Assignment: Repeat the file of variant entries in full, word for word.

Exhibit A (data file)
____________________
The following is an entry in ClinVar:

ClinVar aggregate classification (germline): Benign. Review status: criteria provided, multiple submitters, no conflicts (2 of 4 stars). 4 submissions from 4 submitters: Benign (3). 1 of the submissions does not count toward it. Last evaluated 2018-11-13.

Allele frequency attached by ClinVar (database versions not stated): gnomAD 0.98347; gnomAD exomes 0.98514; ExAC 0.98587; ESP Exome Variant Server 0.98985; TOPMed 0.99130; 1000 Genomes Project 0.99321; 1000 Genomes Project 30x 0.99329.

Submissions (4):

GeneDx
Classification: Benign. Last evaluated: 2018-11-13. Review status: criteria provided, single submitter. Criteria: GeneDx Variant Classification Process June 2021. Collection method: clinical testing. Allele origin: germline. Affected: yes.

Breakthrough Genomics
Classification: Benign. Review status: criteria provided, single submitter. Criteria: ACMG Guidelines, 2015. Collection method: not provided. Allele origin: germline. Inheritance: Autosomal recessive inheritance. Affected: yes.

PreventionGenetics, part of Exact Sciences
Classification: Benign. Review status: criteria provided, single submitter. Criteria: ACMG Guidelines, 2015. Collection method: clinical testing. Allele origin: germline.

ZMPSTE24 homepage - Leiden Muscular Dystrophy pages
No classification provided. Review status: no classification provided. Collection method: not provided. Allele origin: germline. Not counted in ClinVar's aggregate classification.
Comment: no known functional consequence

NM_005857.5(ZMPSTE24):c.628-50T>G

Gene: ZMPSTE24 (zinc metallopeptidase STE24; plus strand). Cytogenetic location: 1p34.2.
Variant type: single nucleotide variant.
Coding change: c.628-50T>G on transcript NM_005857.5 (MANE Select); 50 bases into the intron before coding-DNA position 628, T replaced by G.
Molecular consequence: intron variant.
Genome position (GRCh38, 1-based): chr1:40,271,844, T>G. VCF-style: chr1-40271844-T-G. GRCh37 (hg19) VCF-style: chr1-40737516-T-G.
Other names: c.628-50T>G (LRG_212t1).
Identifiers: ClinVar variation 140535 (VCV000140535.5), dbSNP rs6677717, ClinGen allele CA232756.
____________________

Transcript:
The following is an entry in ClinVar:

ClinVar aggregate classification (germline): Benign. Review status: criteria provided, multiple submitters, no conflicts (2 of 4 stars). 4 submissions from 4 submitters: Benign (3). 1 of the submissions does not count toward it. Last evaluated 2018-11-13.

Allele frequency attached by ClinVar (database versions not stated): gnomAD 0.98347; gnomAD exomes 0.98514; ExAC 0.98587; ESP Exome Variant Server 0.98985; TOPMed 0.99130; 1000 Genomes Project 0.99321; 1000 Genomes Project 30x 0.99329.

Submissions (4):

GeneDx
Classification: Benign. Last evaluated: 2018-11-13. Review status: criteria provided, single submitter. Criteria: GeneDx Variant Classification Process June 2021. Collection method: clinical testing. Allele origin: germline. Affected: yes.

Breakthrough Genomics
Classification: Benign. Review status: criteria provided, single submitter. Criteria: ACMG Guidelines, 2015. Collection method: not provided. Allele origin: germline. Inheritance: Autosomal recessive inheritance. Affected: yes.

PreventionGenetics, part of Exact Sciences
Classification: Benign. Review status: criteria provided, single submitter. Criteria: ACMG Guidelines, 2015. Collection method: clinical testing. Allele origin: germline.

ZMPSTE24 homepage - Leiden Muscular Dystrophy pages
No classification provided. Review status: no classification provided. Collection method: not provided. Allele origin: germline. Not counted in ClinVar's aggregate classification.
Comment: no known functional consequence

NM_005857.5(ZMPSTE24):c.628-50T>G

Gene: ZMPSTE24 (zinc metallopeptidase STE24; plus strand). Cytogenetic location: 1p34.2.
Variant type: single nucleotide variant.
Coding change: c.628-50T>G on transcript NM_005857.5 (MANE Select); 50 bases into the intron before coding-DNA position 628, T replaced by G.
Molecular consequence: intron variant.
Genome position (GRCh38, 1-based): chr1:40,271,844, T>G. VCF-style: chr1-40271844-T-G. GRCh37 (hg19) VCF-style: chr1-40737516-T-G.
Other names: c.628-50T>G (LRG_212t1).
Identifiers: ClinVar variation 140535 (VCV000140535.5), dbSNP rs6677717, ClinGen allele CA232756.